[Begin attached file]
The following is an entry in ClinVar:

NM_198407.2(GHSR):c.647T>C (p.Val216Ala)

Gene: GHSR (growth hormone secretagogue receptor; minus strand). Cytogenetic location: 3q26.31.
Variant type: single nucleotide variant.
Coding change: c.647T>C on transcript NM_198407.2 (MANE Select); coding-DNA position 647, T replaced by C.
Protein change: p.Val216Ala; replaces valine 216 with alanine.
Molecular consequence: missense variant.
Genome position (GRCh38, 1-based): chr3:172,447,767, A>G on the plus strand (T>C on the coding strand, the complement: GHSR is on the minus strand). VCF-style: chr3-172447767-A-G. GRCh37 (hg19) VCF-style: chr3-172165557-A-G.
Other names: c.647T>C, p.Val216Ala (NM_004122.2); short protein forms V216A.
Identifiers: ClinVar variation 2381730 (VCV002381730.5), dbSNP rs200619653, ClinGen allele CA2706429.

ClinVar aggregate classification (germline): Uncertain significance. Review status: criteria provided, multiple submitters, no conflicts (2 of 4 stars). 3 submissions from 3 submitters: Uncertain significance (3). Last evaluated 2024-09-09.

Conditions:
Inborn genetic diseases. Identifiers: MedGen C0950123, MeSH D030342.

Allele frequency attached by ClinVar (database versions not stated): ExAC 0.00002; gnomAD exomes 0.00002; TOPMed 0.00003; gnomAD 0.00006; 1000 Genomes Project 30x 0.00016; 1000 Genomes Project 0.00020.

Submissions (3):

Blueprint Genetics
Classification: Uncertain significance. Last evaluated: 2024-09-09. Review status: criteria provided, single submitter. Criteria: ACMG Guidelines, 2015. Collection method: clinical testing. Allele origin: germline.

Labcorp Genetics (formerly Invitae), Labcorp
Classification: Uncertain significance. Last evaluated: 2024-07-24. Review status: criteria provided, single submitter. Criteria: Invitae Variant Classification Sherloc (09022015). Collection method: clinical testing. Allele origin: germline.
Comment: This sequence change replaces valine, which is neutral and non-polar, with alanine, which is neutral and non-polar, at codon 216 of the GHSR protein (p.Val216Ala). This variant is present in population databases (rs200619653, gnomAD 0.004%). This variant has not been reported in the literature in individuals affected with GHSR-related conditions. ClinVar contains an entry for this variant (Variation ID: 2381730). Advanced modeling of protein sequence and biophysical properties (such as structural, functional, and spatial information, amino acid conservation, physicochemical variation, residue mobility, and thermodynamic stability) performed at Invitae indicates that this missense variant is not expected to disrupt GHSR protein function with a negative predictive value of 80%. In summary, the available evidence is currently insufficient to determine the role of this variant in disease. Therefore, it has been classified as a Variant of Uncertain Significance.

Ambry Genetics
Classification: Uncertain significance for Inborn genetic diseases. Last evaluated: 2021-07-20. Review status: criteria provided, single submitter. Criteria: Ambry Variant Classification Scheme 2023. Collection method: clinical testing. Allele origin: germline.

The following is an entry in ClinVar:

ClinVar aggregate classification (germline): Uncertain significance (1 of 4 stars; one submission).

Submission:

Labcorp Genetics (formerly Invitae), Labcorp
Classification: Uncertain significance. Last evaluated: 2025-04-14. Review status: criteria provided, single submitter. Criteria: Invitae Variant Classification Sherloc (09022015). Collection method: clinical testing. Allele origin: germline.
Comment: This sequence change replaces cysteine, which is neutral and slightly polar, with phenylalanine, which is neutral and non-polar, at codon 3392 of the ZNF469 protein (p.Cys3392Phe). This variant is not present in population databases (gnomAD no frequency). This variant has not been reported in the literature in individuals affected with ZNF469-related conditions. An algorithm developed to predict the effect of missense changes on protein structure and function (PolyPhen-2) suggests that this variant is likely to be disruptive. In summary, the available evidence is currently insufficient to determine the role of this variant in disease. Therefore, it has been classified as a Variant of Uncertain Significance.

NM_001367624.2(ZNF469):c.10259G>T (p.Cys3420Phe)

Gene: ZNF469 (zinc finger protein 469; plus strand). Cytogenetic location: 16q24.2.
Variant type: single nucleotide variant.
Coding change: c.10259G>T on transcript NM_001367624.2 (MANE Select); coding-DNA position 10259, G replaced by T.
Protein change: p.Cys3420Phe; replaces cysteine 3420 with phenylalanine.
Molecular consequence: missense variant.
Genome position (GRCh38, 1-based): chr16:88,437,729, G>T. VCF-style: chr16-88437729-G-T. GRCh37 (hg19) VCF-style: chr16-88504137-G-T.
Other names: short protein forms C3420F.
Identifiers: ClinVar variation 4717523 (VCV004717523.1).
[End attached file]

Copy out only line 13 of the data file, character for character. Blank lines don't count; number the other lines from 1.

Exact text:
Inborn genetic diseases. Identifiers: MedGen C0950123, MeSH D030342.